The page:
Image: STANFORD UNIVERSITY NEWS PHOTOS
When species such as the giant African snail (right), zebra mussel or Nile perch relocate, they trash the neighborhood in no time. The move frequently upsets the local ecosystem to such an extent that many native species become extinct. Indeed, alien invasions are second only to habitat loss in causing species extinction worldwide. But an international team of scientists, lawyers and policy makers¿termed the Global Invasive Species Programme (GISP)¿is working to develop a game plan for curbing the damage, which Stanford professor Harold Mooney presented at the annual meeting of the American Association for the Advancement of Science last Friday. "We¿re looking at designing something like the CDC [Centers for Disease Control]," Mooney says. "We need something comparable for invasive species."
The problem cannot be understated. Take, for instance, the example of immigrant brown tree snakes on Guam. The creatures have already driven 10 species of forest birds, six species of lizards and two species of bat into extinction. Putting biodiversity aside, they hurt business on the island by slithering over power lines and causing blackouts and by hunting in family chicken coops. Water hyacinths have similarly crippled Africa¿s Lake Victoria area, and crazy ants have upset Christmas Island. Closer to home, the star thistle is muscling native desert grasses out of California. "The rangelands of the west are being taken over by noxious weeds causing enormous financial loss," Mooney says. A 1999 survey estimated that introduced species of animals, plants and microbes cost the U.S. $123 billion a year.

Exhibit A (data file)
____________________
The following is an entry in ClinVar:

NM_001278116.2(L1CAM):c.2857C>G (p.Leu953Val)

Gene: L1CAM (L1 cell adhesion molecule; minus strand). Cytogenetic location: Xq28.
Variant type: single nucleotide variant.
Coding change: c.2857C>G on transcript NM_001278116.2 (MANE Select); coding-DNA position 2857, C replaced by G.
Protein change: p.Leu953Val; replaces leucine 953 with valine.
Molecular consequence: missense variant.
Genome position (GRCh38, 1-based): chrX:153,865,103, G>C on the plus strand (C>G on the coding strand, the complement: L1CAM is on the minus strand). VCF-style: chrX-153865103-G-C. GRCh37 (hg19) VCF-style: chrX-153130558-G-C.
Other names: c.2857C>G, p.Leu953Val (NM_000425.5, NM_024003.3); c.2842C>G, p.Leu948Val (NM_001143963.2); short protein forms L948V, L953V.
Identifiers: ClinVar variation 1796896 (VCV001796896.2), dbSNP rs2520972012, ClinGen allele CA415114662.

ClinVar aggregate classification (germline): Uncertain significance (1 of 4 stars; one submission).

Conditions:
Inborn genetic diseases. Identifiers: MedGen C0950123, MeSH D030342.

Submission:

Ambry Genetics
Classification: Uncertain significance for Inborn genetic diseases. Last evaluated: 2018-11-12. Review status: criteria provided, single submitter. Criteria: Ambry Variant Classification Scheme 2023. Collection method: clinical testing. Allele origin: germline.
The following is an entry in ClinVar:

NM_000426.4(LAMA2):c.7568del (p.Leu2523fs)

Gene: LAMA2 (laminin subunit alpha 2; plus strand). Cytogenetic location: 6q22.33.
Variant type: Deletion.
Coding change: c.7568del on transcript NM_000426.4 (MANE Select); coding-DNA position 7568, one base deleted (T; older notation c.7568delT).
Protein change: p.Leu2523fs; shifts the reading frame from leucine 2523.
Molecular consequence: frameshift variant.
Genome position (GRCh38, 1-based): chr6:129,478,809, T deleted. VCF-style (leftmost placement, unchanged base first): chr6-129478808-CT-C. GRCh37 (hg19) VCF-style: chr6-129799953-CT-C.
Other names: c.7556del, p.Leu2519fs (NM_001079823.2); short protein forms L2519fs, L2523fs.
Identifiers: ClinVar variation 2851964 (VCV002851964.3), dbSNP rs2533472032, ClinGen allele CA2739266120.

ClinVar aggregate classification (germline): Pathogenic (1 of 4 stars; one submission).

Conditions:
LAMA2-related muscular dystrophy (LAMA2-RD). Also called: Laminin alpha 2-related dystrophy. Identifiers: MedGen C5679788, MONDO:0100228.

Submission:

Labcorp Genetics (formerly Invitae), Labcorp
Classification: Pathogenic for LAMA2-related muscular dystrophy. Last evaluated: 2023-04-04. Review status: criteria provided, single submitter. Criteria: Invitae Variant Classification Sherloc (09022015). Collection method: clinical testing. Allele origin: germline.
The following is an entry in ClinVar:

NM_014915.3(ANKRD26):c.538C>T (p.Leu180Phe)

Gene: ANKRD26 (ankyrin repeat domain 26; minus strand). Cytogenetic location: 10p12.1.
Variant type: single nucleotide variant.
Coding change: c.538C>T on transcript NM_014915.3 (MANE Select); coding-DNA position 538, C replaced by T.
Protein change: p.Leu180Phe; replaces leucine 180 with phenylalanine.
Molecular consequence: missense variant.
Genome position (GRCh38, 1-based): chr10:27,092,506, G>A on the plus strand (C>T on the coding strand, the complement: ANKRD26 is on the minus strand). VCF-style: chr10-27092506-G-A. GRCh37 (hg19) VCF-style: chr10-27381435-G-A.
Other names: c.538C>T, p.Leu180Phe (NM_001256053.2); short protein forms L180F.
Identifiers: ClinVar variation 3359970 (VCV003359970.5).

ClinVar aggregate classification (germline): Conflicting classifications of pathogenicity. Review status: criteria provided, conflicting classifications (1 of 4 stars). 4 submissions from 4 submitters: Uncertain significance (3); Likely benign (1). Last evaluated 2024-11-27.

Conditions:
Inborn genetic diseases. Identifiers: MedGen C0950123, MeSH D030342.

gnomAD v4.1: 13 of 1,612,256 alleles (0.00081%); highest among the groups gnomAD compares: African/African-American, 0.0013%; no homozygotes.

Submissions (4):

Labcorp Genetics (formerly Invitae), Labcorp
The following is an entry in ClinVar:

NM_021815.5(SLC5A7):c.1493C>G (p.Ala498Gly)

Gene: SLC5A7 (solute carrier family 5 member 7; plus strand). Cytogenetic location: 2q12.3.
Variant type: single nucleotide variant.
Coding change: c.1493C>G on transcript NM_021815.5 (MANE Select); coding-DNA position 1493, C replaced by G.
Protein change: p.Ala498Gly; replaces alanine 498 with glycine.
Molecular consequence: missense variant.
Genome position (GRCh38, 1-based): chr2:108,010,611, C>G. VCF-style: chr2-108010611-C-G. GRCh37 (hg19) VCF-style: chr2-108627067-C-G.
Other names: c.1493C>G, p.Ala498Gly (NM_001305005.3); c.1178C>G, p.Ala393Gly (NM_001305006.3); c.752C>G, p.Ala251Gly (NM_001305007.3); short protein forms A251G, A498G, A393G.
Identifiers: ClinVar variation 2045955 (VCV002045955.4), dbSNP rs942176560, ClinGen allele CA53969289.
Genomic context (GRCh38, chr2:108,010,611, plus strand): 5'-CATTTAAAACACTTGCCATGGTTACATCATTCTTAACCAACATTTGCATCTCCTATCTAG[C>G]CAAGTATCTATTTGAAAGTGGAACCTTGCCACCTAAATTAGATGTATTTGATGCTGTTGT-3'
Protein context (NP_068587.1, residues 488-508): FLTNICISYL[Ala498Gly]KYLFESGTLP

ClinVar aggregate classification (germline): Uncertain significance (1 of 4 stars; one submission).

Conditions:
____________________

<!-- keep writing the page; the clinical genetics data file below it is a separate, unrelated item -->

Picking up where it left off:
The GISP group met last September in South Africa to finalize a 10-point global strategy. Part of that plan addresses the need for establishing financial checks and balances. "If you import something, and it gets away, you should have to pay," Mooney says. He has proposed setting up a type of bond or insurance system such that importers contribute to a special fund set aside for coping with emergencies. "If we have a fire, then we send for the fire trucks. People respond right away," he adds. Given a similar "rapid response mechanism" for invasive species, nations should be able to contain the problem, thereby saving the additional money and effort it would take to deal with the situation later on.